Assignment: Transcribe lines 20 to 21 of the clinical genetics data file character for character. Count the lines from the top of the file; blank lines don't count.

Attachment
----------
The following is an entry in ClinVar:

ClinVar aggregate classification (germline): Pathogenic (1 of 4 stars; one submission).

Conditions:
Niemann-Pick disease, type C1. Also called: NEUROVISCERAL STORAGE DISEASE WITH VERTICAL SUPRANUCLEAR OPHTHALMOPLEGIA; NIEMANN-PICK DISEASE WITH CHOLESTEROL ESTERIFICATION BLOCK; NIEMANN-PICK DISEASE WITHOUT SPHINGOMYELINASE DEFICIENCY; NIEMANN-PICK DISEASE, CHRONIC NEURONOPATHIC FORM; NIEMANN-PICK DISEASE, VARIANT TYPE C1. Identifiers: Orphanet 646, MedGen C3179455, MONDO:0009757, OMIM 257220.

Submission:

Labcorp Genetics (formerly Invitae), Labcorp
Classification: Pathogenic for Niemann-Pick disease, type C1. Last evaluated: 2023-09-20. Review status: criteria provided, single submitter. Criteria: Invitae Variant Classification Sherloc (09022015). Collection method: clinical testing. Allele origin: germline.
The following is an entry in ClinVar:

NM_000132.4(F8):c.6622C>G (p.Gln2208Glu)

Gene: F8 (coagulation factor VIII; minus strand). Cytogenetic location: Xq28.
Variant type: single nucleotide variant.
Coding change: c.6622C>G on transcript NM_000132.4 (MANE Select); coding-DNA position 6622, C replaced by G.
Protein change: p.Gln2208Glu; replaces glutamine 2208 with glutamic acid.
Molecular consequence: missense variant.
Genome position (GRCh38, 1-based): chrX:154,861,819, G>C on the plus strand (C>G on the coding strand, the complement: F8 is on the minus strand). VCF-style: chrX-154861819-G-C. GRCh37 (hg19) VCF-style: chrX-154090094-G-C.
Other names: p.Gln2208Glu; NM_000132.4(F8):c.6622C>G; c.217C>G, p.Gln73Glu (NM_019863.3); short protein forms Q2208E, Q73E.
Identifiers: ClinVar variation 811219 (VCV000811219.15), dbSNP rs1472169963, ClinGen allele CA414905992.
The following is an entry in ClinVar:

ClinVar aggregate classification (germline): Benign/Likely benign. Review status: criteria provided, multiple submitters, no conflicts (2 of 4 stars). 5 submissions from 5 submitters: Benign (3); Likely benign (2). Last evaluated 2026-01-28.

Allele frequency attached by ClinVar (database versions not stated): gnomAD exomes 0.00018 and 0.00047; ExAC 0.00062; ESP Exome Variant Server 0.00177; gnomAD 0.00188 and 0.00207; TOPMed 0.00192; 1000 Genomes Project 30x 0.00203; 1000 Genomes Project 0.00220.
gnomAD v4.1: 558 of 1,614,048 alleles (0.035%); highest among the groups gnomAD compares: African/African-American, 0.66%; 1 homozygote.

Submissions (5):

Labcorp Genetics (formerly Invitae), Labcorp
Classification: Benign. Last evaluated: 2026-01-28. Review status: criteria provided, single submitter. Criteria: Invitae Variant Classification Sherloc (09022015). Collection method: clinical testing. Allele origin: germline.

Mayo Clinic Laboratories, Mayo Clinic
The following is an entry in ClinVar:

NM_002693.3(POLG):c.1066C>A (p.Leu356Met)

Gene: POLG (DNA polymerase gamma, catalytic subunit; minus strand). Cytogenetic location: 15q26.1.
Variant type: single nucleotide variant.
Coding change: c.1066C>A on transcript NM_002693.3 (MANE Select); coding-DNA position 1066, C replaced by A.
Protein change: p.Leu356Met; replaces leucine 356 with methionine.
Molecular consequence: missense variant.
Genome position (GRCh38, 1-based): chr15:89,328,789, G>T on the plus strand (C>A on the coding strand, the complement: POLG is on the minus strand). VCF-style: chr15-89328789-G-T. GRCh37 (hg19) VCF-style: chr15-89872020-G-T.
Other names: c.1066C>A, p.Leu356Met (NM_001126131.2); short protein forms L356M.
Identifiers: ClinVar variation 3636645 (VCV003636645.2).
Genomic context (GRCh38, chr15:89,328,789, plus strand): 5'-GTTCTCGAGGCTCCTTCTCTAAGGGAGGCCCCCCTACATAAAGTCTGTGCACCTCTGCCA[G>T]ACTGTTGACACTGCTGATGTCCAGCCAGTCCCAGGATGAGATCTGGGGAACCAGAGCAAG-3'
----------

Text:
Allele frequency attached by ClinVar (database versions not stated): gnomAD exomes 0.00018 and 0.00047; ExAC 0.00062; ESP Exome Variant Server 0.00177; gnomAD 0.00188 and 0.00207; TOPMed 0.00192; 1000 Genomes Project 30x 0.00203; 1000 Genomes Project 0.00220.
gnomAD v4.1: 558 of 1,614,048 alleles (0.035%); highest among the groups gnomAD compares: African/African-American, 0.66%; 1 homozygote.